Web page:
Richard Q. Devine
Dick Devine died in 2000.
Dick Devine was a small-town lawyer with his main office located in Norwich (population 10,000), New York. Dick and his two partners also maintained several branch offices in the surrounding communities. He was able to practice tax law while overseeing a high-volume practice built around substantive systems, preprinted materials, well-trained staff, and proper delegation.
On October 23, 1976, his three-story office building was destroyed by fire. The recovery efforts were chronicled in the winter 1978 issue of Legal Economics. More than 3,000 original wills, housed in fireproof cabinets, were buried under tons of debris. Thousands of open files were destroyed or damaged. All of the in-house forms, hundreds of preprinted form pages, and the substantive system manuals were destroyed along with all of the office equipment and furniture and hundreds of abstracts belonging to clients. The remarkable part of the tragedy is the story of how the firm and the community came together to provide temporary accommodations while trying to recreate the firm’s intellectual capital. Dick and his people were able to get back on their feet and moved to a new building, appropriately named “The Phoenix Building” to commemorate the ascendancy from the ashes.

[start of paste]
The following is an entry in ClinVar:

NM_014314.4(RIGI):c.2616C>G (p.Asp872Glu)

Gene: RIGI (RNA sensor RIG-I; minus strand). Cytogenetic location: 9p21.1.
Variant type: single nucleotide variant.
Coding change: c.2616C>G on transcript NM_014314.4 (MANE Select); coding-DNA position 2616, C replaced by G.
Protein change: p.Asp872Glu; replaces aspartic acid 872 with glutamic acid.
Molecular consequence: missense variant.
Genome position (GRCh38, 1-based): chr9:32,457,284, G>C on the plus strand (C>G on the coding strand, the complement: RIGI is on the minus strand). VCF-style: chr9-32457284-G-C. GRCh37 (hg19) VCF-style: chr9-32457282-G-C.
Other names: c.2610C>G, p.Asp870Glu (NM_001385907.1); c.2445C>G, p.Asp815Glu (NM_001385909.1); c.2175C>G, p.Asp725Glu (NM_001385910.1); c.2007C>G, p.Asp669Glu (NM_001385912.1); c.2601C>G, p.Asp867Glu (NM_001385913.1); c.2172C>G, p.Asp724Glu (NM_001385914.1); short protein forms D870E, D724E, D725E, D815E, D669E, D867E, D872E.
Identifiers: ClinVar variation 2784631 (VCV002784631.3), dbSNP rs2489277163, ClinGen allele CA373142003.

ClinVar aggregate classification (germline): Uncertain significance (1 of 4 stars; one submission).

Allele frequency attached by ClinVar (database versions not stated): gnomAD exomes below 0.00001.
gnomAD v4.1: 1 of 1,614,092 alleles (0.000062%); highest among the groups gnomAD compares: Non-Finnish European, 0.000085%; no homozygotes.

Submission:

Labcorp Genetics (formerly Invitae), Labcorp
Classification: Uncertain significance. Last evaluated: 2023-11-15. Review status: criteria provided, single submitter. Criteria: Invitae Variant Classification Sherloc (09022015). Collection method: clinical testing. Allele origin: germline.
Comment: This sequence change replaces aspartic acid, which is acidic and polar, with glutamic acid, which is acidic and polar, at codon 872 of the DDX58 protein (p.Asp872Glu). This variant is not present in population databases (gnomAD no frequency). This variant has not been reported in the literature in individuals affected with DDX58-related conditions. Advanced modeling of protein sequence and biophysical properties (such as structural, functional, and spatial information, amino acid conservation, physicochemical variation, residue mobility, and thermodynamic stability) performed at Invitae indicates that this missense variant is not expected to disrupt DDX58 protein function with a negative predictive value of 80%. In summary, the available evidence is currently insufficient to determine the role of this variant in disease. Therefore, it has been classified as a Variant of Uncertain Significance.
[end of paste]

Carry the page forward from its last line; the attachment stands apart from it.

Dick Devine was quiet and unassuming, but he was a quick study and freely shared his knowledge and talents with his fellow lawyers.